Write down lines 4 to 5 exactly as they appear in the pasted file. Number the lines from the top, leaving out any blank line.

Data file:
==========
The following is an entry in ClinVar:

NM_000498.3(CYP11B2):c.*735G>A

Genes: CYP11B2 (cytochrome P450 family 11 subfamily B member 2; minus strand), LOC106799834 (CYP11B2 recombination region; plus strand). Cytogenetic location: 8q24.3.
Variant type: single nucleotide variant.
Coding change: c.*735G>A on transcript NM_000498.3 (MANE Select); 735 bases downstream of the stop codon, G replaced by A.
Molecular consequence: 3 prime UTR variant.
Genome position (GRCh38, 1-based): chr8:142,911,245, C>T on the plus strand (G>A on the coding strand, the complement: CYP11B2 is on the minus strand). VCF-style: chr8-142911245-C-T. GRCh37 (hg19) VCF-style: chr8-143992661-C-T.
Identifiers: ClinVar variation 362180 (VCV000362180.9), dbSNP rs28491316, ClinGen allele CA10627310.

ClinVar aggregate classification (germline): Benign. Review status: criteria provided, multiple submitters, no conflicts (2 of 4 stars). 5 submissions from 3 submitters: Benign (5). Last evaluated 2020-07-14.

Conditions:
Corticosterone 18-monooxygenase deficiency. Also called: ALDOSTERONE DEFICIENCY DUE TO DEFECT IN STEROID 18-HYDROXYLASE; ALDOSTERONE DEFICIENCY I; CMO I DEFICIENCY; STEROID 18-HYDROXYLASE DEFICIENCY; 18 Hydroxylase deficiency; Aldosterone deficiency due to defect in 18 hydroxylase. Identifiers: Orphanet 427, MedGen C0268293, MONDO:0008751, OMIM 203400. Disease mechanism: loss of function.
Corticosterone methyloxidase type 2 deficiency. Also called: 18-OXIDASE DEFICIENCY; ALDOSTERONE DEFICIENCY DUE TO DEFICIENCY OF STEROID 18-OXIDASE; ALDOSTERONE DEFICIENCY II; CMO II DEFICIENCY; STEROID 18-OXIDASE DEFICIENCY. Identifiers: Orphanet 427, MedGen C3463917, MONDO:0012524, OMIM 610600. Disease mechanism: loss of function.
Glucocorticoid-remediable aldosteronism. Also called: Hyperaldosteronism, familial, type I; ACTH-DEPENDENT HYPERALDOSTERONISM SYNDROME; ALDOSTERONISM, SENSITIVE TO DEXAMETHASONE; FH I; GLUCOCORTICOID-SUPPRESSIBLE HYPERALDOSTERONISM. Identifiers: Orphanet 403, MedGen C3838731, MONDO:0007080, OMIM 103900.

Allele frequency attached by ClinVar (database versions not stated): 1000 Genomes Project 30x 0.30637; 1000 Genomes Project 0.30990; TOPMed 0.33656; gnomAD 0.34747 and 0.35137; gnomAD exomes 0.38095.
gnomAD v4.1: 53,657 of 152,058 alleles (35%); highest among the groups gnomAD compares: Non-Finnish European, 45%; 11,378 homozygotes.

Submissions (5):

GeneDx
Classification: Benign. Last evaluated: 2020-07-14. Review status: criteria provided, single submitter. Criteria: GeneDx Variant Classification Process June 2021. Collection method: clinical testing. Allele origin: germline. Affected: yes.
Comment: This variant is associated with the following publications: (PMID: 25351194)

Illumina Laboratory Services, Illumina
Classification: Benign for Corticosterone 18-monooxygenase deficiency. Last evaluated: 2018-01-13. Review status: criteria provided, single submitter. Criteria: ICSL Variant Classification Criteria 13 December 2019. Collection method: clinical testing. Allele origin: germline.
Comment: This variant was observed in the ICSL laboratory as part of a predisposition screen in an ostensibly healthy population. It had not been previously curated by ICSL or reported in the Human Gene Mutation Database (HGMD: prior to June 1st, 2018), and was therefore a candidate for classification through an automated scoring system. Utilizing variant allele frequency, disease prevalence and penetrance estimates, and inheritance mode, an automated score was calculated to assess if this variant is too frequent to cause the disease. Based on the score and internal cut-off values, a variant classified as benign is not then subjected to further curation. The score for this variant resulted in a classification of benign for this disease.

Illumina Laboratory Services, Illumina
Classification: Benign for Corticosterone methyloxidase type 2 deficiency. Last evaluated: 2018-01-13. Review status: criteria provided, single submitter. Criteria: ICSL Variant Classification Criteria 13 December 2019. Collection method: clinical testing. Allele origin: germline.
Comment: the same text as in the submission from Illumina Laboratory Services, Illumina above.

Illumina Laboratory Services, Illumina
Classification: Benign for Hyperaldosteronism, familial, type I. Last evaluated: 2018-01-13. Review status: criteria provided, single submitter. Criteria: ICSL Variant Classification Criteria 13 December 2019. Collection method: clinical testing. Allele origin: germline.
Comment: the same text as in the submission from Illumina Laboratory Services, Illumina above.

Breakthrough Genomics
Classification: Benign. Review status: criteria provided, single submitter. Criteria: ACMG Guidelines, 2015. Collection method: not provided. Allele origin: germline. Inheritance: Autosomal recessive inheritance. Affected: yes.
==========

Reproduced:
Variant type: single nucleotide variant.
Coding change: c.*735G>A on transcript NM_000498.3 (MANE Select); 735 bases downstream of the stop codon, G replaced by A.